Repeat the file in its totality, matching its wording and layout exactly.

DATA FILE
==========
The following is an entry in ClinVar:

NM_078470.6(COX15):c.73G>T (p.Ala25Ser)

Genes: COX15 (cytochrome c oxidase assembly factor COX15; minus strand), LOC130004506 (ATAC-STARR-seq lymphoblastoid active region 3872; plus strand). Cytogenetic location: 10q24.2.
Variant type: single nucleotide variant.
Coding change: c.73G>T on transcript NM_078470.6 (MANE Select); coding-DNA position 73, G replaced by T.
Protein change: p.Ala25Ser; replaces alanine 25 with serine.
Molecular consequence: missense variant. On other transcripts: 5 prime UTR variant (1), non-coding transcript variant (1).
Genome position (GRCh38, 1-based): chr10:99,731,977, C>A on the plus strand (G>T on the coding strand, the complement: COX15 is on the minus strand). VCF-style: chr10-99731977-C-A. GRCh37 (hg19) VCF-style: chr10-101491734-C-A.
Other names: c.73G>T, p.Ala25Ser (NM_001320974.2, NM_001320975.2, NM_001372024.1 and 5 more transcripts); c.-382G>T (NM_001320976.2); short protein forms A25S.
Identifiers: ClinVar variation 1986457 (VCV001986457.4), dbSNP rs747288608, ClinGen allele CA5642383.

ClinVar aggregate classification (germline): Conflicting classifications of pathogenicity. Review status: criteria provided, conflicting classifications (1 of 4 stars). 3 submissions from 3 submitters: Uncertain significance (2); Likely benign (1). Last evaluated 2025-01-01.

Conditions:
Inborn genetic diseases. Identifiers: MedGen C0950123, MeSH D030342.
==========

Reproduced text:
The following is an entry in ClinVar:

NM_078470.6(COX15):c.73G>T (p.Ala25Ser)

Genes: COX15 (cytochrome c oxidase assembly factor COX15; minus strand), LOC130004506 (ATAC-STARR-seq lymphoblastoid active region 3872; plus strand). Cytogenetic location: 10q24.2.
Variant type: single nucleotide variant.
Coding change: c.73G>T on transcript NM_078470.6 (MANE Select); coding-DNA position 73, G replaced by T.
Protein change: p.Ala25Ser; replaces alanine 25 with serine.
Molecular consequence: missense variant. On other transcripts: 5 prime UTR variant (1), non-coding transcript variant (1).
Genome position (GRCh38, 1-based): chr10:99,731,977, C>A on the plus strand (G>T on the coding strand, the complement: COX15 is on the minus strand). VCF-style: chr10-99731977-C-A. GRCh37 (hg19) VCF-style: chr10-101491734-C-A.
Other names: c.73G>T, p.Ala25Ser (NM_001320974.2, NM_001320975.2, NM_001372024.1 and 5 more transcripts); c.-382G>T (NM_001320976.2); short protein forms A25S.
Identifiers: ClinVar variation 1986457 (VCV001986457.4), dbSNP rs747288608, ClinGen allele CA5642383.

ClinVar aggregate classification (germline): Conflicting classifications of pathogenicity. Review status: criteria provided, conflicting classifications (1 of 4 stars). 3 submissions from 3 submitters: Uncertain significance (2); Likely benign (1). Last evaluated 2025-01-01.

Conditions:
Inborn genetic diseases. Identifiers: MedGen C0950123, MeSH D030342.